evil voodoo).
Well, you are supposed to do all drawing operations in the UI thread.
Additionally, C# does not provide access to data members that were
created in a different thread.
This isn't true. You can access anything you want in separate threads,
you just have to make sure that the method that is called as the thread
routine has access to them. Protecting those fields from accesses from
different threads is another story though.
I'm thinking the best thing in this
case is going to be to make my drawing as skinny as possible. I've
re-worked a lot of the code, and the issue seems to have gone away.
That was the general idea. I recommended breaking it up into smaller
pieces so that the message pump could eventually pump messages corresponding
to your input, and give it a chance to respond.
--
- Nicholas Paldino [.NET/C# MVP]
- mv*@spam.guard.caspershouse.com
>
Thanks all for your insightfull comments! This gives me a much better
understanding of how UI and threading interface.

Peter Duniho wrote:
>"Jordan" <jo***********@gmail.comwrote in message
news:11**********************@m7g2000cwm.googlegr oups.com...
Nicholas,

This is "kind of" true. The form contains a class that contains a
timer. The timer fires approximately 30 fps in which a call is made to
refresh the display. I then perform the drawing in the contained class
in response to the event. The form is quiescent until the timer is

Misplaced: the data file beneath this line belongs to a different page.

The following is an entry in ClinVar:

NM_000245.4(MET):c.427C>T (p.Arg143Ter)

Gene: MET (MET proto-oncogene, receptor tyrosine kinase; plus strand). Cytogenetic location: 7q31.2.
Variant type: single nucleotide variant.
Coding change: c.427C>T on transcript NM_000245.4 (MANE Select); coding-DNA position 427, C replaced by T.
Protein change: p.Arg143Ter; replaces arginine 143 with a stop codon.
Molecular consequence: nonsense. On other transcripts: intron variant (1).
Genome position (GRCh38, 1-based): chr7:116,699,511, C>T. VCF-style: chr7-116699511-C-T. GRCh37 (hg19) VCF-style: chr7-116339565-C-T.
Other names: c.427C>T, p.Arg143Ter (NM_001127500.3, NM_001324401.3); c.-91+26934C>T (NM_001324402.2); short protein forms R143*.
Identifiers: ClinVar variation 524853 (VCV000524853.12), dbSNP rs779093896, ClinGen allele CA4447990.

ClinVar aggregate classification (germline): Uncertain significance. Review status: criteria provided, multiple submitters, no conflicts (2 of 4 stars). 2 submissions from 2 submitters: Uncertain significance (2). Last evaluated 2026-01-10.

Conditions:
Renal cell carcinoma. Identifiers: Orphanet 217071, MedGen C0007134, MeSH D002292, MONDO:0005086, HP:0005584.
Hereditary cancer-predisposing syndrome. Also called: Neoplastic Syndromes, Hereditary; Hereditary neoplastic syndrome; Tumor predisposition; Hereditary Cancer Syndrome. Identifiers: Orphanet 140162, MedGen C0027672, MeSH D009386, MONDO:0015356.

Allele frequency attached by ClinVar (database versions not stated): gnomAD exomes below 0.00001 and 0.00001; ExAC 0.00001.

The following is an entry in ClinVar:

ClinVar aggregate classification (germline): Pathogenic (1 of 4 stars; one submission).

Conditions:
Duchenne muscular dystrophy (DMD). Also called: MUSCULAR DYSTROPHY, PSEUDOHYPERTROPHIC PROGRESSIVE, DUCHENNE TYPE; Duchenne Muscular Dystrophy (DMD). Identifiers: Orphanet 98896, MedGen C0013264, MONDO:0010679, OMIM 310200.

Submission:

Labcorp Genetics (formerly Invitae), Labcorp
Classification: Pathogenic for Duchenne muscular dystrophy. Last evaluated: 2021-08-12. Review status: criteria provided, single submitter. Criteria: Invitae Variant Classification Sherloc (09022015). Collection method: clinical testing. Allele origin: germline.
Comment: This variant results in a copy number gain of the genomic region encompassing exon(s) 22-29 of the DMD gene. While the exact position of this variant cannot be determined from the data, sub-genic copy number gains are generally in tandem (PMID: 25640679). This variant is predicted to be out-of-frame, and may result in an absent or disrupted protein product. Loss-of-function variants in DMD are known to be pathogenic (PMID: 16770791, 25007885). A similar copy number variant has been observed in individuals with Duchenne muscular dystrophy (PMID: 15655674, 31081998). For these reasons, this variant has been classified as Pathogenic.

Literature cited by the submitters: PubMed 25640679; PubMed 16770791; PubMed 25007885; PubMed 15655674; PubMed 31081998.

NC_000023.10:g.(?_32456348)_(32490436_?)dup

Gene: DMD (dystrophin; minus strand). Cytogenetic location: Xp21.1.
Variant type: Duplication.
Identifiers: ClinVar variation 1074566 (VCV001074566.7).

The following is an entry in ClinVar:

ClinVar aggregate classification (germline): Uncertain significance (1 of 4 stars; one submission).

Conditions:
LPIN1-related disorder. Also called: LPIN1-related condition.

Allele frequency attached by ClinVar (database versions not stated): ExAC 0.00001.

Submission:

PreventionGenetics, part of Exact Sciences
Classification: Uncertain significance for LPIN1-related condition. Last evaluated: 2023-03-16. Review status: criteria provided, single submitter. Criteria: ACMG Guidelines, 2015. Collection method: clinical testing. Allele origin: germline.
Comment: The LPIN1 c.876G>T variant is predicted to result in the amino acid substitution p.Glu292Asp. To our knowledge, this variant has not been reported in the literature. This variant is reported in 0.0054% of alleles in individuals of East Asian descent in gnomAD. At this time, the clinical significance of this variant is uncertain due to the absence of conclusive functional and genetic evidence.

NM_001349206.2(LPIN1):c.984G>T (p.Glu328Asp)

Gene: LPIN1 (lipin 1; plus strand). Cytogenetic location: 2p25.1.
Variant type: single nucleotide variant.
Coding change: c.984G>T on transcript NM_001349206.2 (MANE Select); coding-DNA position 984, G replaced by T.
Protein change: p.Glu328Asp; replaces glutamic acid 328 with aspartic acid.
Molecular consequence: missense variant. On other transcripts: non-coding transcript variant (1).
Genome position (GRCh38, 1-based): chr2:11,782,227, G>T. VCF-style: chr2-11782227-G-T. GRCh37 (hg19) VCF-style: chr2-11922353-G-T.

fired.

Does breaking up C# code into smaller functions allow events to be
delegated between method calls (even if it is on the same thread)?

I think he's suggesting that by doing that, you can explicitly allow for
more moments in time in which your UI can handle events.

It sounds as though it may be that your rendering does not actually
itself
interact with your form. Is that true? That is, it doesn't need access
to
anything in the form itself?

If so, then it seems to me that a better solution would be to put the
rendering in its own thread, on a loop throttled using a wait object (eg
event handle) with a timeout. You would calculate the timeout based on
the
current time and the next actual time you need to do some work. Then the
thread would block unless that timeout expired, or some other thread
signaled your wait object. Then the main thread with the UI can respond
to
user input, modifying whatever state is relevant as a result and